BP AND THE LEGACY OF THE
March 22 is the Anniversary of the Exxon Valdez, one of the
most devastating oil spills in history.
The Exxon Valdez came aground in Prince William Sound just
after midnight in March 1989. What followed was one of the worst environmental
disasters to hit US shores. 10.8 million barrels of oil (roughly the volume of
125 Olympic-size swimming pools) was poured out into the sea.
The spill was only the 34th largest ever recorded, but the timing, the remote location and
the abundant wildlife combined to make a particularly
disastrous combination. Wildlife deaths were enormous – a quarter of a million
sea birds alone. Of the 23 species injured by the spill, only two were declared
fully "recovered" 10 years later.
Exxon was fined $150 million, the largest fine ever imposed
for an environmental crime. The court forgave $125 million of the fine in
recognition of Exxon’s cooperation in clearing up the spill and settling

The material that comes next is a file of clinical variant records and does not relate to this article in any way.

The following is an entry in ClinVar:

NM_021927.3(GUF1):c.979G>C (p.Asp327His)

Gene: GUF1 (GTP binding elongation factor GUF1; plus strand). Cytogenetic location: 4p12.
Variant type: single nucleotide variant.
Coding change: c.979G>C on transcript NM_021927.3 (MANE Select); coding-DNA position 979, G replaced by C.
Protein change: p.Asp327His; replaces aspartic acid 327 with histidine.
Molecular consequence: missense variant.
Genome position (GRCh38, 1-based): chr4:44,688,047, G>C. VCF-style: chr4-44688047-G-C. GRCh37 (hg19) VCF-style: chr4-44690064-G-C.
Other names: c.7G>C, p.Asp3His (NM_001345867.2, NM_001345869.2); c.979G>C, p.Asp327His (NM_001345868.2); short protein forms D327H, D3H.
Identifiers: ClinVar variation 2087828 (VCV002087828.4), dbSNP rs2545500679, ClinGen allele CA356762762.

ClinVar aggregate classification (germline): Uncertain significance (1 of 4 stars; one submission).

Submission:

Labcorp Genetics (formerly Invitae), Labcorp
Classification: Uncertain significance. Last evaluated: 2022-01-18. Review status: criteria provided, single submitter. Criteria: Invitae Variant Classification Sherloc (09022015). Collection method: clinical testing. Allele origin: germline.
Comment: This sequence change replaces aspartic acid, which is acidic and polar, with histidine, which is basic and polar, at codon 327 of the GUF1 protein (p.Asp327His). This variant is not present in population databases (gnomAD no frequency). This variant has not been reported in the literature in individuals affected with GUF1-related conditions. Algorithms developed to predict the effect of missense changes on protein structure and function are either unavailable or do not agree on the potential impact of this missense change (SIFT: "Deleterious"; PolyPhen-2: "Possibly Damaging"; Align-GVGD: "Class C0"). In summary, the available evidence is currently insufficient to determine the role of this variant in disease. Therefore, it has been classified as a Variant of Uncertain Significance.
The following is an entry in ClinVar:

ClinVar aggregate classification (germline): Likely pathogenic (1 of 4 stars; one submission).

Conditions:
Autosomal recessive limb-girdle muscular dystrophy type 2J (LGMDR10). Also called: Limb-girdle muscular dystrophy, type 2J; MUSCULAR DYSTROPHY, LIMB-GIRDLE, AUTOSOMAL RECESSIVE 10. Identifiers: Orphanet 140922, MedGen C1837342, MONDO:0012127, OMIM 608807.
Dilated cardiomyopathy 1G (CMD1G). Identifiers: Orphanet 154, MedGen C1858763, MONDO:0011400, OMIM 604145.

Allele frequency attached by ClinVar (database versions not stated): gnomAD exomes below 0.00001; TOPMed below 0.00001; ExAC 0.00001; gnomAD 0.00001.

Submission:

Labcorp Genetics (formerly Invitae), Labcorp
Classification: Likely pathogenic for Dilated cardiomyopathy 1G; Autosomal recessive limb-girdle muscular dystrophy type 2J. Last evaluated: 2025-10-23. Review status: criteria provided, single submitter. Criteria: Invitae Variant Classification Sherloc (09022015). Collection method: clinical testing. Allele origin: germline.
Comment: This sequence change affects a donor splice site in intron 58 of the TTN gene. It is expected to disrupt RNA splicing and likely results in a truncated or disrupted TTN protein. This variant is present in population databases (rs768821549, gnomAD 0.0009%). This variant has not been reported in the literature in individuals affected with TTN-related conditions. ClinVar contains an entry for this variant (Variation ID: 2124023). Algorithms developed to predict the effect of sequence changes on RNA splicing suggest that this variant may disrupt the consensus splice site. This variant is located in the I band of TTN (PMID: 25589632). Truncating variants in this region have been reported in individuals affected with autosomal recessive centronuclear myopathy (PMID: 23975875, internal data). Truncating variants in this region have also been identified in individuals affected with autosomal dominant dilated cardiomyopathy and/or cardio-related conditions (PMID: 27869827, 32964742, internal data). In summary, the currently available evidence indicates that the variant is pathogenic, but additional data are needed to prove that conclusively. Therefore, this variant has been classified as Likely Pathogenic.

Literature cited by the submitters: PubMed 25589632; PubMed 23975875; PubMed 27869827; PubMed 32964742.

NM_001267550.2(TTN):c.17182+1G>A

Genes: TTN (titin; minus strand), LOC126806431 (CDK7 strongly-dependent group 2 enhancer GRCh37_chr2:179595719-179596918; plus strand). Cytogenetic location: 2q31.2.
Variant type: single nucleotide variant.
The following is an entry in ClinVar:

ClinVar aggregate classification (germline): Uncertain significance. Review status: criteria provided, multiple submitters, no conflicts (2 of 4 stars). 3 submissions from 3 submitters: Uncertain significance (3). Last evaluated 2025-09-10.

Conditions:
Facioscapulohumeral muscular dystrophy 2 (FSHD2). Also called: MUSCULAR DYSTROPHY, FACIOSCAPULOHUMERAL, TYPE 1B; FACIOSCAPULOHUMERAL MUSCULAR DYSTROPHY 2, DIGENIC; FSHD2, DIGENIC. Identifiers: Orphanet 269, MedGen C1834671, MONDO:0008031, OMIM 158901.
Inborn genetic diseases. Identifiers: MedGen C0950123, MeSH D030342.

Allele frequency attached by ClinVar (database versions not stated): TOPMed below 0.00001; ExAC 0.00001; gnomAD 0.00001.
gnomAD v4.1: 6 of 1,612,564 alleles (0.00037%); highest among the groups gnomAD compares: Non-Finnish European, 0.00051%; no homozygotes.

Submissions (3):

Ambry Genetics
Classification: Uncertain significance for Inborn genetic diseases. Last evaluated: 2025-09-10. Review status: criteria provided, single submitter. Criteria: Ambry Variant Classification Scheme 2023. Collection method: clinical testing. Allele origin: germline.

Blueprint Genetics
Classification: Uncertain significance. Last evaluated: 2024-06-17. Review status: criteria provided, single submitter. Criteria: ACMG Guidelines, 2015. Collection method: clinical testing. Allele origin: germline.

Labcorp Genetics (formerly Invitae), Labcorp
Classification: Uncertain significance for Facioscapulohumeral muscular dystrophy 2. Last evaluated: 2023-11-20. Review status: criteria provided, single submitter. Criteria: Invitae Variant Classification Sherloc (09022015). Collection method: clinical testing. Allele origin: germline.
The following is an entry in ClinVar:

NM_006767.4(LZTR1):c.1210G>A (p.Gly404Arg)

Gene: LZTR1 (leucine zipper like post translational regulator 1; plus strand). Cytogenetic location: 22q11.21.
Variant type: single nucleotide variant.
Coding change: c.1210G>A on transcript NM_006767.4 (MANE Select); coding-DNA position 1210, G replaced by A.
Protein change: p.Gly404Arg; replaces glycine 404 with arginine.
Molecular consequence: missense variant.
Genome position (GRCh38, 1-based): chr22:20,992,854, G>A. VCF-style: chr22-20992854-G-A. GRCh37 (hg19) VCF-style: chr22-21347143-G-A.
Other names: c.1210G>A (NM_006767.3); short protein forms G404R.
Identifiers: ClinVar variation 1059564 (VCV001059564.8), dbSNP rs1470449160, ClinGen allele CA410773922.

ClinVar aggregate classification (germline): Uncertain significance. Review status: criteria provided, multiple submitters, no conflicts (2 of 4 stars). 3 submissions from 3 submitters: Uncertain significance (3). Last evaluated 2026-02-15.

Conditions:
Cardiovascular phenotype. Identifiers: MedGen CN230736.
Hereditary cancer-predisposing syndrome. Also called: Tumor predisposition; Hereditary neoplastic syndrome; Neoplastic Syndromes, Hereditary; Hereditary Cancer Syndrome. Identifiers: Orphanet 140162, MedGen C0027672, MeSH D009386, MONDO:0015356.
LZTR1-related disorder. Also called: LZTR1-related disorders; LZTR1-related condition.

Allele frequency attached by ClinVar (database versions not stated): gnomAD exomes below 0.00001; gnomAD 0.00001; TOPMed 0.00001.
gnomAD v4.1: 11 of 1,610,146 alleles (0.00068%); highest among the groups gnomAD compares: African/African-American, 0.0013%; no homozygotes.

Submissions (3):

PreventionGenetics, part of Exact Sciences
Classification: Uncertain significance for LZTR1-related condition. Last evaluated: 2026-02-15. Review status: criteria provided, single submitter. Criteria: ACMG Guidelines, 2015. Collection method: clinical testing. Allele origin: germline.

private claims. Exxon also agreed to pay $100 million in restitution for
injuries caused to wildlife and $900 million over 10 years as part of the civil
However, BP is also to blame for the disaster. BP after all had the controlling interest in the Alaska Pipeline System. Furthermore, 50% of the oil spilled by the Valdez was from BP. BP is the main oil company pushing to drill in the Arctic Wildlife Refuge and already has one oil drilling site in the arctic, the Northstar platform and plan to build another, the Liberty later this year.